indicated fr HF and control of dysrythmias, can reduce symptoms, increase exercise tolerance and decrease hospitalizations
*exerts positive INOTROPIC action on the heart
what does postive inotropic action mean?
an increase of force of ventricular contraction, therefore produces an increased cardiac output
myocardial contractility by inhibiting enzyme (Na+, K+-ATPase). K+ ions compete w/ digoxin for binding to Na+, K+-ATPase. B/c K+ competes w/ digoxin: decrease in K+, increase in binding digoxin + Na+, K+-ATPase. increase in this can produce excessive inhibition of Na+, K+-ATPase which results in toxicity.
Inotropic action in relationship to potassium
digoxin therapeutic range?
what is the level at when there is a risk for toxicity?
- 0.5-0.8 ng/mL
- above 1 ng/mL
symptoms of toxicity with digoxin?
anorexia, N&V (most common), fatigue and visual disturbances
how do you treat toxicity from digoxin?
FAB antibody fragmants (DIGIBIND), cholesterol and activated charcoal
indications for use of digoxin?
HF and dysrhythmias
normal range for potassium?
hypokalemia + diuretics?
there is a blockage of potassium reabsorption, therefore there is a decrease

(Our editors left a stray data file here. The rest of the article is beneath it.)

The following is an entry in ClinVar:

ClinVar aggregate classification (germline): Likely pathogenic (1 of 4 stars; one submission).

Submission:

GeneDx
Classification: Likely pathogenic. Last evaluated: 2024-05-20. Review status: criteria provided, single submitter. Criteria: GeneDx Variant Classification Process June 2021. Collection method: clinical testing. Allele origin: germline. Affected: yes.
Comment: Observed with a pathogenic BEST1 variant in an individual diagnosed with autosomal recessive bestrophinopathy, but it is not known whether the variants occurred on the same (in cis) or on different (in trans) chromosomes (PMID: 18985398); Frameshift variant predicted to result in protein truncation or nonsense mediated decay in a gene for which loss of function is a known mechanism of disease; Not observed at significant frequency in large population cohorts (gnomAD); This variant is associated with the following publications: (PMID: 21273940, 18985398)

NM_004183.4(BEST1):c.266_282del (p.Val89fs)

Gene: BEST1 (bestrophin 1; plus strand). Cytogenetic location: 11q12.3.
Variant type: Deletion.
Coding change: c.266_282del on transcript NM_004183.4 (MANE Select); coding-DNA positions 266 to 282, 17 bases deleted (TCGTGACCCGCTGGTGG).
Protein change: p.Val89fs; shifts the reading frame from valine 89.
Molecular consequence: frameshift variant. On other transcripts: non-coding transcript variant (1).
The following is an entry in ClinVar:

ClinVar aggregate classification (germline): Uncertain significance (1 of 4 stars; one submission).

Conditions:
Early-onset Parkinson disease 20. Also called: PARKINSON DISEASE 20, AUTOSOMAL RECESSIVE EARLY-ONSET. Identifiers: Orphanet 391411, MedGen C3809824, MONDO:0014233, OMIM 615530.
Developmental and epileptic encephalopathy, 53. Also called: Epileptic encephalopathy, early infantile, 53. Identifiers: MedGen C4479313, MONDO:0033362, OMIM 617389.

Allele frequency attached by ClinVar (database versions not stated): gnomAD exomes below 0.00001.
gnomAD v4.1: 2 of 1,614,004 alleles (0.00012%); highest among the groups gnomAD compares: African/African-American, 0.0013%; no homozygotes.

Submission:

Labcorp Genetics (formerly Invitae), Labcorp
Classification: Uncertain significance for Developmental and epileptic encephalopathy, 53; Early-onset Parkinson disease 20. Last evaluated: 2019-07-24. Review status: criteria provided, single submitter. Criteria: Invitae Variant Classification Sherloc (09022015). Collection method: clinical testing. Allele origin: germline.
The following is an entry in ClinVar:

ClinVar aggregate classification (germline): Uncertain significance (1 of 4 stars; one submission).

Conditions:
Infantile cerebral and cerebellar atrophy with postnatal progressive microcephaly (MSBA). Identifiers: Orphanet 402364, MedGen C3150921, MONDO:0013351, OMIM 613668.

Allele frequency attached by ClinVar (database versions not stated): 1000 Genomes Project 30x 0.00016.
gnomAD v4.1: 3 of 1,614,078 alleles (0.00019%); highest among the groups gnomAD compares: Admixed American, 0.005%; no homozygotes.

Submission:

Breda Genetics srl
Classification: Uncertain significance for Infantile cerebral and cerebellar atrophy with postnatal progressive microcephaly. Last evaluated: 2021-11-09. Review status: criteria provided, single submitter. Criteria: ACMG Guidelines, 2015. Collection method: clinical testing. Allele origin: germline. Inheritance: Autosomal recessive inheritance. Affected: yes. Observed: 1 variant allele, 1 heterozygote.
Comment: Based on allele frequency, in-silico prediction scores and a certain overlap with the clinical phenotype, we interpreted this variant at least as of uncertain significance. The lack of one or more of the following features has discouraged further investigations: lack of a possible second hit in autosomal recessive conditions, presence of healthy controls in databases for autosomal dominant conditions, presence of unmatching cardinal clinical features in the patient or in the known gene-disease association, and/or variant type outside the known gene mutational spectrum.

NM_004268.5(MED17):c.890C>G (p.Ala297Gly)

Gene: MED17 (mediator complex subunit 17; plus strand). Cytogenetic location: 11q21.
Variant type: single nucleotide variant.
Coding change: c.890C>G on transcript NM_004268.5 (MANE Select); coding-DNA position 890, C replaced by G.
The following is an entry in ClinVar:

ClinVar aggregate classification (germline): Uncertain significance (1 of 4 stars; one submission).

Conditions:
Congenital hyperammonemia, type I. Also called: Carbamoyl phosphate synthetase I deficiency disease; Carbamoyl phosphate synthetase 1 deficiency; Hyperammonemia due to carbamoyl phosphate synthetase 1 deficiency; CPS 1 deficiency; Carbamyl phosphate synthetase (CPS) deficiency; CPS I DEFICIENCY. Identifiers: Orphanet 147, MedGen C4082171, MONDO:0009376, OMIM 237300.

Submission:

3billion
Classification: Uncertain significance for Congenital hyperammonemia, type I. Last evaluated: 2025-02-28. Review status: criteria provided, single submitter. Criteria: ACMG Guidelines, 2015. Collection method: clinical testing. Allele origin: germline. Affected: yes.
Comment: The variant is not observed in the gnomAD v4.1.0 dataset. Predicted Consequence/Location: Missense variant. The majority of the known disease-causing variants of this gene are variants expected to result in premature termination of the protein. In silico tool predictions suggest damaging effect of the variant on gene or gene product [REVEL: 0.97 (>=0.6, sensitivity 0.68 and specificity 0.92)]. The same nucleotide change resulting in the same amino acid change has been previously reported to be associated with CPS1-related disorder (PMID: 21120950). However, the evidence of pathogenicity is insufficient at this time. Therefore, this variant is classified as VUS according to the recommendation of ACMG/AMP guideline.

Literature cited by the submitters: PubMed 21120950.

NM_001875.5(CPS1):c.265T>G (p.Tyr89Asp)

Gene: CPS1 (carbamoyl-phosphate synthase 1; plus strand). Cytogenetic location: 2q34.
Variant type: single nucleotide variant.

hypokalemia + digoxin?
hypokalemia promotes dysrhythmias, and digoxin is used for dysrythmias and HF
foods high in potassium?
green leafy vegetables, bananas
types of angina?
chronic stable, angina, variant angina, and unstable angina
type of angina triggered most often by physical activity. other causes are emotional excitement, large meals, and cold exposure. underlying cause is coronary artery disease (CAD) -- fatty plaque in arterial wall, blood flow reduce, angina result
type of angina that is caused by coronary artery spasm, therefore restricts blood fow to myocardium
type of angina that is caused by severe CAD complicated by vasospasm, platelet aggregation and transient coronary thrmobi or emboli
what are the different ways nitrates can be administered?